Anna London is a serial creative, and for a long time had been filling her life with various classes in print making, graphic design and fashion design. It wasn’t until she took a course in hand-printed textiles while studying Art Studio and Design in university that she thought about turning surface design into a career.

Swinging between florals, tribal influences and abstract geometrics,  Anna’s work is distinctive for its soft, bright palette and its hand drawn feel. Despite this, it still manages to still retain a particular boldness and graphic edge through the use of vectored shapes and flat colour.


Anna London - bouquet on green

Anna London – bouquet on green


Often starting with a doodle in her sketchbook, she brings in the many things that she loves and have influenced her – natural forms, mid-century style, the work of painters Wayne Thiebaud and Henri Matisse, and designers such as Marimekko, Leah Duncan, Julia Rothman and Elizabeth Olwen. (In fact, Anna was thrilled about actually getting to meet Elizabeth and help her out at Surtex this year. “She’s such a nice person, and it was really exciting to meet one of my favorite contemporary designers!”)


Anna London - pink sunsets

Anna London – pink sunsets


anna london - quirky ovals

anna london – quirky ovals


Anna loves that something that is so creative still has a functional end. “I love art, but I also have a really practical side which I think I get from my scientist dad. I love creating patterns because I get to make art, but I know that it can be placed on fabric or products that people will use in their daily life.”

She grew up surrounded by art and always knew she wanted to do something creative; her mother was a painter, and was always encouraging. “I loved to create things, from paper boxes and handmade notebooks to miniature furniture for a dollhouse… One of my strongest memories is of sitting in our living room with a huge stack of colored paper spread out on the floor in front of me. I was so happy to see all the colors together, and I spent a whole afternoon just looking and arranging the colors.”    {mmmm colour…. 😀  -JG}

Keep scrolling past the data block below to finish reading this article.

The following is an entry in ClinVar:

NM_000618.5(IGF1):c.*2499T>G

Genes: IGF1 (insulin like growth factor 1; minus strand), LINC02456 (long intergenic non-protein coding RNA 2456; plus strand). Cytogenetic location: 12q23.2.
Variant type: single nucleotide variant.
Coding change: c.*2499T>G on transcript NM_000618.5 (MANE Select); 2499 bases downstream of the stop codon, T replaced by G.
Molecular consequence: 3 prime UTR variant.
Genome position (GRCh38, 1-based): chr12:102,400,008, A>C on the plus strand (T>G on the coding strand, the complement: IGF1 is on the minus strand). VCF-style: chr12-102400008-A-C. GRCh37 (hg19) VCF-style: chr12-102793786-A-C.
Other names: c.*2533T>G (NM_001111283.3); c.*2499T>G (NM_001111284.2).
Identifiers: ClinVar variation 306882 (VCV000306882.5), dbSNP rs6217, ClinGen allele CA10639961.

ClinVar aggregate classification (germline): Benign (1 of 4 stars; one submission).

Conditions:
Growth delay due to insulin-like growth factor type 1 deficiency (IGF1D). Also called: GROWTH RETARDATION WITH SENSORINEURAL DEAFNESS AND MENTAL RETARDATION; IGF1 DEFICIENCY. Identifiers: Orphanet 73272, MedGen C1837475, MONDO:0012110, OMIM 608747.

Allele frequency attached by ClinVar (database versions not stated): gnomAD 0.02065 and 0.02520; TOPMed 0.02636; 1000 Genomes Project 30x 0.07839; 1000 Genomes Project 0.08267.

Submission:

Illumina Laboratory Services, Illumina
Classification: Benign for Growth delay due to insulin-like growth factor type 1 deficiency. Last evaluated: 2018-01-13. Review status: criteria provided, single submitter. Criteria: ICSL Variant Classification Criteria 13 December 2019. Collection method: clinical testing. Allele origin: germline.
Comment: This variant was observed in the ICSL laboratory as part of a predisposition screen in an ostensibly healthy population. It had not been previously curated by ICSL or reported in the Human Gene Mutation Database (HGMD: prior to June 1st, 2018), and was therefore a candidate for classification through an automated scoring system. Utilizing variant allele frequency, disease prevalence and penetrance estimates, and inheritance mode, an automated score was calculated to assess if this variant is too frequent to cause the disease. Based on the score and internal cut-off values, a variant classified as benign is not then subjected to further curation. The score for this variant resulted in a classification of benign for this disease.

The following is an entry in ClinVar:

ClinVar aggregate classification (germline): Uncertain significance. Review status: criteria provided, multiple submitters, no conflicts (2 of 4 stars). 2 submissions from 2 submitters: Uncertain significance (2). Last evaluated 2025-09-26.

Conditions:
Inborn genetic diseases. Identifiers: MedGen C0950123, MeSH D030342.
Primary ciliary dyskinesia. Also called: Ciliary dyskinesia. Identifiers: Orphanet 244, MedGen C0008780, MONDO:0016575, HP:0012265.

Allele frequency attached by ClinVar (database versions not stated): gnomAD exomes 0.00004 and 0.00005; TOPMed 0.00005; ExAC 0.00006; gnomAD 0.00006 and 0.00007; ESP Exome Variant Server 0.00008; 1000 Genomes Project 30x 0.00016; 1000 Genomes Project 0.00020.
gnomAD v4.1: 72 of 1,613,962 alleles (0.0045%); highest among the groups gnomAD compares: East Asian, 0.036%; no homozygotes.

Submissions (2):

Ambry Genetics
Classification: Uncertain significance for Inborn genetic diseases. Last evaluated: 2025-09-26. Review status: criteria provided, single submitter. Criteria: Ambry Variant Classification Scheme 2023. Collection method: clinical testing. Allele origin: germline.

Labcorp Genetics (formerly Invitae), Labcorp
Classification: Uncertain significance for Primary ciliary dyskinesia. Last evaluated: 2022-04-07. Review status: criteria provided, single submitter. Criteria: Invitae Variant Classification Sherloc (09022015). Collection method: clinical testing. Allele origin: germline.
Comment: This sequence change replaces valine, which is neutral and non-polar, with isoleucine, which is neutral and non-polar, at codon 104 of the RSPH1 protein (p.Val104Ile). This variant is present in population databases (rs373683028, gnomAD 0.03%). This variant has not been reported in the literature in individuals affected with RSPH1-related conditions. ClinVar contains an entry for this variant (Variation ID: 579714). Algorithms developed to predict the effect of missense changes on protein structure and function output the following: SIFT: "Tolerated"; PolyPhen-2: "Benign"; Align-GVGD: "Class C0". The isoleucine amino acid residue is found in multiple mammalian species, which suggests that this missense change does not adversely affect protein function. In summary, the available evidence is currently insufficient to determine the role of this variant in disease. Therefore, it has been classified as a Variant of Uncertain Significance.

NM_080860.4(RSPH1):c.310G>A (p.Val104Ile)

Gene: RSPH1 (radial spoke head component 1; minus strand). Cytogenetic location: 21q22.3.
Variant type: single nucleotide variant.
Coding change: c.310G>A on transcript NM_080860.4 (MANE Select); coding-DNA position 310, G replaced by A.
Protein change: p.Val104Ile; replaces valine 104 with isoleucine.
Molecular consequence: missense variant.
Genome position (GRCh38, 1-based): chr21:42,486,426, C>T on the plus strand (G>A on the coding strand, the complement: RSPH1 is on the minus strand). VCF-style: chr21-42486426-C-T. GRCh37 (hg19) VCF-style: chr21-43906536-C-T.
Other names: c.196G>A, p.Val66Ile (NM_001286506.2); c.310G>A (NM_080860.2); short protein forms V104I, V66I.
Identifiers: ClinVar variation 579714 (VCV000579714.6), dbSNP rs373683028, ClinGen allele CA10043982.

Anna London - chevrons

Anna London – chevrons


After graduating from university, she continued making patterns on her own and slowly taught herself about the pattern design industry, including taking a few classes from Pattern Observer.

She moved to Berlin with her boyfriend (who moved there for work) recently, and while she says it was hard leaving a job, family and friends, she loves the adventure of it all, and is very happy with the extra time it has given her to be able to focus on her designs. She is struggling through German classes, but is now proud of the fact that she can walk into a restaurant and order a meal!


Anna London - abstract diamonds

Anna London – abstract diamonds


Anna London - abstract triangles

Anna London – abstract triangles


Her best piece of advice comes from Ira Glass, and I must say, it is one of my most favourite quotes ever as well.


“Nobody tells this to people who are beginners, I wish someone told me. All of us who do creative work, we get into it because we have good taste. But there is this gap. For the first couple years you make stuff, it’s just not that good. It’s trying to be good, it has potential, but it’s not. But your taste, the thing that got you into the game, is still killer. And your taste is why your work disappoints you. A lot of people never get past this phase, they quit. Most people I know who do interesting, creative work went through years of this. We know our work doesn’t have this special thing that we want it to have. We all go through this. And if you are just starting out or you are still in this phase, you gotta know its normal and the most important thing you can do is do a lot of work. Put yourself on a deadline so that every week you will finish one story. It is only by going through a volume of work that you will close that gap, and your work will be as good as your ambitions. And I took longer to figure out how to do this than anyone I’ve ever met. It’s gonna take awhile. It’s normal to take awhile. You’ve just gotta fight your way through.”



Anna London - floral

Anna London – floral


You can find more of Anna’s work on her website,